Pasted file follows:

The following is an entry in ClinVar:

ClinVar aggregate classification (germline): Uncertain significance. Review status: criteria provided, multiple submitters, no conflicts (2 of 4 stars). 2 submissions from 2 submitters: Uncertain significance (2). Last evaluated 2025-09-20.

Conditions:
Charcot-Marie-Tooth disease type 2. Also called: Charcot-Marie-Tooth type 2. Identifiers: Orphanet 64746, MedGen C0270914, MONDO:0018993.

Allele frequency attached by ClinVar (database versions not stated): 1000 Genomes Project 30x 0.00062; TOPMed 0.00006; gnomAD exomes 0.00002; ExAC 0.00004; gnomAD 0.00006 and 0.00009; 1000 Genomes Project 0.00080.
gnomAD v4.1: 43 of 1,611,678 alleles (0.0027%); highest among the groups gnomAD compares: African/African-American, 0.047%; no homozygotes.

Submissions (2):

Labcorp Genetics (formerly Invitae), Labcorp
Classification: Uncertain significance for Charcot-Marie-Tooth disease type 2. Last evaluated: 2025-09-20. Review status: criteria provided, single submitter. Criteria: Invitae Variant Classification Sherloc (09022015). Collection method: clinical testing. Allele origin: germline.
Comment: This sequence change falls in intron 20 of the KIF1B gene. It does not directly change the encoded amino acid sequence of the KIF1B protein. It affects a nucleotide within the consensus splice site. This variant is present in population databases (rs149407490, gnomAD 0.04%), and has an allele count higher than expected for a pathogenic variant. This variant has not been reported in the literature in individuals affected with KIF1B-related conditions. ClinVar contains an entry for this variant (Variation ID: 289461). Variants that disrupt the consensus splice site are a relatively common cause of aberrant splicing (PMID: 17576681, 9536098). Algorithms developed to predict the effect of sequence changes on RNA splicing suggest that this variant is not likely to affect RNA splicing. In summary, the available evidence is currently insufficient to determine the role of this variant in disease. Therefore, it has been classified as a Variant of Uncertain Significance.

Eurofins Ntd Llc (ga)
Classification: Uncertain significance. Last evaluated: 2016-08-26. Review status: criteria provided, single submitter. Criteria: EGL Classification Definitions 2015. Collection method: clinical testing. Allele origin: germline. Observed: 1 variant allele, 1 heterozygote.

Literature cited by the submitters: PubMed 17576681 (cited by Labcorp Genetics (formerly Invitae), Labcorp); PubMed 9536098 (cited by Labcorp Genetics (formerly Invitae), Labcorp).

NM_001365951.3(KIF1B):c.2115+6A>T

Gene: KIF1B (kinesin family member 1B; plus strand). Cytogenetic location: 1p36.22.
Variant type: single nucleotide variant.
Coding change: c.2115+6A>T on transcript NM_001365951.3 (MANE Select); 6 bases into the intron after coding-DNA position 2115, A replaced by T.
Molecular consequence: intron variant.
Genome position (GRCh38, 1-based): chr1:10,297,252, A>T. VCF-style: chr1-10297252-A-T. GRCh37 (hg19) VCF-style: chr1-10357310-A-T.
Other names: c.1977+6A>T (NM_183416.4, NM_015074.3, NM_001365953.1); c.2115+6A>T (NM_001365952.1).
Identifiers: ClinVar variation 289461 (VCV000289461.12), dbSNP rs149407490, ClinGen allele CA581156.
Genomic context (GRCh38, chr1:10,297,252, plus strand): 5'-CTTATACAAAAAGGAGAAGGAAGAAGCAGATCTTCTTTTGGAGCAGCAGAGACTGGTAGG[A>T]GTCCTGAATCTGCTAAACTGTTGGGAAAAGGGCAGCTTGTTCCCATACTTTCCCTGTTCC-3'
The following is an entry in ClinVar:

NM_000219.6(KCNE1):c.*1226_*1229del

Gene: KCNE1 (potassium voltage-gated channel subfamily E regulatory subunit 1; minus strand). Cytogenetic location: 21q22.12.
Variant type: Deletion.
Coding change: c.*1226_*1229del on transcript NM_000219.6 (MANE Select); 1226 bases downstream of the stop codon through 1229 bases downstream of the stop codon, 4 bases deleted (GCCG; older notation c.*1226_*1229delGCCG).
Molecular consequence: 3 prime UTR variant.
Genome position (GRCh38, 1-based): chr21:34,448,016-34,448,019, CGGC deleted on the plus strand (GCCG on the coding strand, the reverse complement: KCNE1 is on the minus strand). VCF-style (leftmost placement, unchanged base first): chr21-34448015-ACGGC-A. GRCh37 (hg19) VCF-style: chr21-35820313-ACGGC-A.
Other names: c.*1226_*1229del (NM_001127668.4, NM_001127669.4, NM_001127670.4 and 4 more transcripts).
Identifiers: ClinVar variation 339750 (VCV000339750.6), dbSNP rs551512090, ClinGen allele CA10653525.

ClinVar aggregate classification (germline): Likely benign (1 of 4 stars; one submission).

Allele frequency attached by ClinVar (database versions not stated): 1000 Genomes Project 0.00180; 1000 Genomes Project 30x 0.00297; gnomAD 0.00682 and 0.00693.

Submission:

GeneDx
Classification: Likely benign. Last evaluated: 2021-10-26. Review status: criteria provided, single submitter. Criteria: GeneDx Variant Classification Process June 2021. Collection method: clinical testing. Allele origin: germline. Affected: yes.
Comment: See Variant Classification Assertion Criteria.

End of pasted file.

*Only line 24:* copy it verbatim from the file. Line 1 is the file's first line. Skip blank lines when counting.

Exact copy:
NM_000219.6(KCNE1):c.*1226_*1229del